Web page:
Jazz Guitar Chord Licks #2 - Double Stops
In today’s Jazz Guitar Chord Lick lesson, we’ll be checking out a double-stop organ-style phrase that brings to mind the chord solos of players such as Jimmy Smith, George Benson and other organ trio masters.
In today's Jazz Guitar Chord Lick lesson, we'll be checking out a double-stop organ-style phrase that brings to mind the chord solos of players such as Jimmy Smith, George Benson and other organ trio masters.
Sometimes we feel the need to learn four and five note chords in order to create chord solos over our favorite tunes, but this isn't always the case. Often it's easier, and better sounding, when we focus on two and three-note chord licks in our solos.
Check out the following lick for an example of how you can take a two-note phrase and turn it into a solid-sounding chord soloing line.
Things To Notice in This Jazz Guitar Chord Lick
Here are a few points that I bring out in the video lesson that you can take and apply to your practice and performance to allow you to create jazz guitar chord licks like this in your solos and comping.
* The use of the Bb Pedal note to create an organ sound on the guitar
* How the Bb major triad Bb-D-F over Bb7 changes to a Bb minor triad over Eb7, Bb-Db-F, this is a common jazz technique when soloing over the first four bars of a blues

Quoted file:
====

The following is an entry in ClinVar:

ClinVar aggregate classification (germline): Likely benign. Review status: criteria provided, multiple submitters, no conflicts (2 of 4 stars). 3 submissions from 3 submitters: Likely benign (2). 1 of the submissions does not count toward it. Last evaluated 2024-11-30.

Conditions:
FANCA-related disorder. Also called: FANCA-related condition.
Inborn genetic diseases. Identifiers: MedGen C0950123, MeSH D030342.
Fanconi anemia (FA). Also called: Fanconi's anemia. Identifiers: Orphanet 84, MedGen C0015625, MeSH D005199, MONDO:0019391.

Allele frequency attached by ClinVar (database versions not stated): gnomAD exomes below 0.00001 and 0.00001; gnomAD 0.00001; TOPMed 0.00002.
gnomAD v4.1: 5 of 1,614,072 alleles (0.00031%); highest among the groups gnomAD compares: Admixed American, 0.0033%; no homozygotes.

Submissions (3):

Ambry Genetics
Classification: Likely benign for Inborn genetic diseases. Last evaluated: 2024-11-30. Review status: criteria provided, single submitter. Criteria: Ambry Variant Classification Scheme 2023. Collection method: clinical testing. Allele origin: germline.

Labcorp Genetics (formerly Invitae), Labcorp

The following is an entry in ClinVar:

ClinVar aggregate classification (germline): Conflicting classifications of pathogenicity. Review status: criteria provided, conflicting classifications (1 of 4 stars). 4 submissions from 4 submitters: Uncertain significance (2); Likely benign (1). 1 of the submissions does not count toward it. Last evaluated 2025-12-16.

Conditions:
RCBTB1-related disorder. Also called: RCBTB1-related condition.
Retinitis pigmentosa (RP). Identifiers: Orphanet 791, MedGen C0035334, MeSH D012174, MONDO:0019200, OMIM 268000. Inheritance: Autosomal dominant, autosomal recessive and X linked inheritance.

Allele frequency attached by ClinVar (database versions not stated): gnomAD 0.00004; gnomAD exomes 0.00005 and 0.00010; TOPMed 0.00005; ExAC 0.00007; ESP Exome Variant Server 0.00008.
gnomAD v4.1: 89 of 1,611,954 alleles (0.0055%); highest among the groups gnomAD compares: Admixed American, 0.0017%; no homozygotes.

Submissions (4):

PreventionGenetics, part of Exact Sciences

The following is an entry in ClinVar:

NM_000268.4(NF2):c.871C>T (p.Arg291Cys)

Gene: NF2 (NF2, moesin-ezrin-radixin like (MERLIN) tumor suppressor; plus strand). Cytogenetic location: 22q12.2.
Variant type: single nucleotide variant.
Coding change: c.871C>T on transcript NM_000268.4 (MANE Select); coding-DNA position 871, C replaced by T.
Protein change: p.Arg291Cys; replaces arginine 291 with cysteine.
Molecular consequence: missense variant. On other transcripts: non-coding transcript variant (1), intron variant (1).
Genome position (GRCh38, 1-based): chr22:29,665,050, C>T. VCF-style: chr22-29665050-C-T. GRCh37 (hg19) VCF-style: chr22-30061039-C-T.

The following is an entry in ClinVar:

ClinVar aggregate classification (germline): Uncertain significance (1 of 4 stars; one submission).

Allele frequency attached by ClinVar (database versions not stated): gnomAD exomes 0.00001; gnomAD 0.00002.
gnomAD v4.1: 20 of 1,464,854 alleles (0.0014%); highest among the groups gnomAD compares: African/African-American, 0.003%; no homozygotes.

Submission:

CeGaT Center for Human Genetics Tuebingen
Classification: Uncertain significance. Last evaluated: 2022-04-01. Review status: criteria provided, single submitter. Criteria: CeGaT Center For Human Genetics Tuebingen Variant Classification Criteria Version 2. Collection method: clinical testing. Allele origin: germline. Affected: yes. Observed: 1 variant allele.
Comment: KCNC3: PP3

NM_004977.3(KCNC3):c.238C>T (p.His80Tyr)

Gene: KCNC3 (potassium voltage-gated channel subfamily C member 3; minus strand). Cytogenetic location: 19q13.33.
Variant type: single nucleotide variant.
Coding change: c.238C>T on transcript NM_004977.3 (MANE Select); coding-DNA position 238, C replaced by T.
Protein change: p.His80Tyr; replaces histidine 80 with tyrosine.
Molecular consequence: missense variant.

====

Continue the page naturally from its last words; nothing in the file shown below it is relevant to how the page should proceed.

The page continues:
* The F and Ab notes that are used over both the Bb7 and Eb7 chords
* How the phrasing makes the lick work, the use of space between each line to help frame it rather than running straight 8th notes
Jazz Guitar Chord Practice Tips Once you have checked out the video lesson and tab/notation for today's jazz guitar chord lick, try working on different ways of practicing and applying this lick to your playing.
Here are a few ways that you can practice this or any chord lick to get you started.
1 Practice the lick in the key of G at a variety of different tempos
2 Practice the lick all 12 keys across the fretboard
3 Practice the lick in all 12 keys and at a variety of different tempos
4 Work on applying this lick to a tune that you are working on by inserting it into your solos and comping ideas over that tune
5 Start to add in notes and chords of your own to the lick, change the rhythm, take notes out of the lick, basically vary the lick to make it sound less like my lick and more like your own lick
Check this jazz guitar chord lick out in the practice room and then bring it out to a jam or gig to see how it fits into a musical situation. What do you think of this lick? Share your thoughts in the comments section below.
[Edit - licks and Tab are on the following screens, not on a separate page.]